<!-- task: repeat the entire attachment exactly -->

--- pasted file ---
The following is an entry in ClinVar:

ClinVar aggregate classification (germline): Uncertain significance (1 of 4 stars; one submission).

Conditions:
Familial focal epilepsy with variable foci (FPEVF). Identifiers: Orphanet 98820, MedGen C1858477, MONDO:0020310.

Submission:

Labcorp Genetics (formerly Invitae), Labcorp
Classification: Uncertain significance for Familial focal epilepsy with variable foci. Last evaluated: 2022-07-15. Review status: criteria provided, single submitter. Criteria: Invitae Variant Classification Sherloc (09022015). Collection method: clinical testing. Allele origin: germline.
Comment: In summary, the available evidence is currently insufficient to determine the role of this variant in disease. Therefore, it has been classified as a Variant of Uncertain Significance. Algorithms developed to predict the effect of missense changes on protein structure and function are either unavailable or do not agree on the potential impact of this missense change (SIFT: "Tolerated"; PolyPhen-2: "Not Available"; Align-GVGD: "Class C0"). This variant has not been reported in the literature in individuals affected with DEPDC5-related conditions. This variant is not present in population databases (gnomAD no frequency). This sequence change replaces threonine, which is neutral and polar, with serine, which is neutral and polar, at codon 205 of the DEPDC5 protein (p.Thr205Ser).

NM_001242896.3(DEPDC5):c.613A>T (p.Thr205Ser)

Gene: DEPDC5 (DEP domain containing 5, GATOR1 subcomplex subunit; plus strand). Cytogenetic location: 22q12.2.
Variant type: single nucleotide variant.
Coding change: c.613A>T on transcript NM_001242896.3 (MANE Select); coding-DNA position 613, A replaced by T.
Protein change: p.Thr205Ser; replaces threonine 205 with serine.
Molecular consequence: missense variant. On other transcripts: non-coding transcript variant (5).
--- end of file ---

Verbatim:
The following is an entry in ClinVar:

ClinVar aggregate classification (germline): Uncertain significance (1 of 4 stars; one submission).

Conditions:
Familial focal epilepsy with variable foci (FPEVF). Identifiers: Orphanet 98820, MedGen C1858477, MONDO:0020310.

Submission:

Labcorp Genetics (formerly Invitae), Labcorp
Classification: Uncertain significance for Familial focal epilepsy with variable foci. Last evaluated: 2022-07-15. Review status: criteria provided, single submitter. Criteria: Invitae Variant Classification Sherloc (09022015). Collection method: clinical testing. Allele origin: germline.
Comment: In summary, the available evidence is currently insufficient to determine the role of this variant in disease. Therefore, it has been classified as a Variant of Uncertain Significance. Algorithms developed to predict the effect of missense changes on protein structure and function are either unavailable or do not agree on the potential impact of this missense change (SIFT: "Tolerated"; PolyPhen-2: "Not Available"; Align-GVGD: "Class C0"). This variant has not been reported in the literature in individuals affected with DEPDC5-related conditions. This variant is not present in population databases (gnomAD no frequency). This sequence change replaces threonine, which is neutral and polar, with serine, which is neutral and polar, at codon 205 of the DEPDC5 protein (p.Thr205Ser).

NM_001242896.3(DEPDC5):c.613A>T (p.Thr205Ser)

Gene: DEPDC5 (DEP domain containing 5, GATOR1 subcomplex subunit; plus strand). Cytogenetic location: 22q12.2.
Variant type: single nucleotide variant.
Coding change: c.613A>T on transcript NM_001242896.3 (MANE Select); coding-DNA position 613, A replaced by T.
Protein change: p.Thr205Ser; replaces threonine 205 with serine.
Molecular consequence: missense variant. On other transcripts: non-coding transcript variant (5).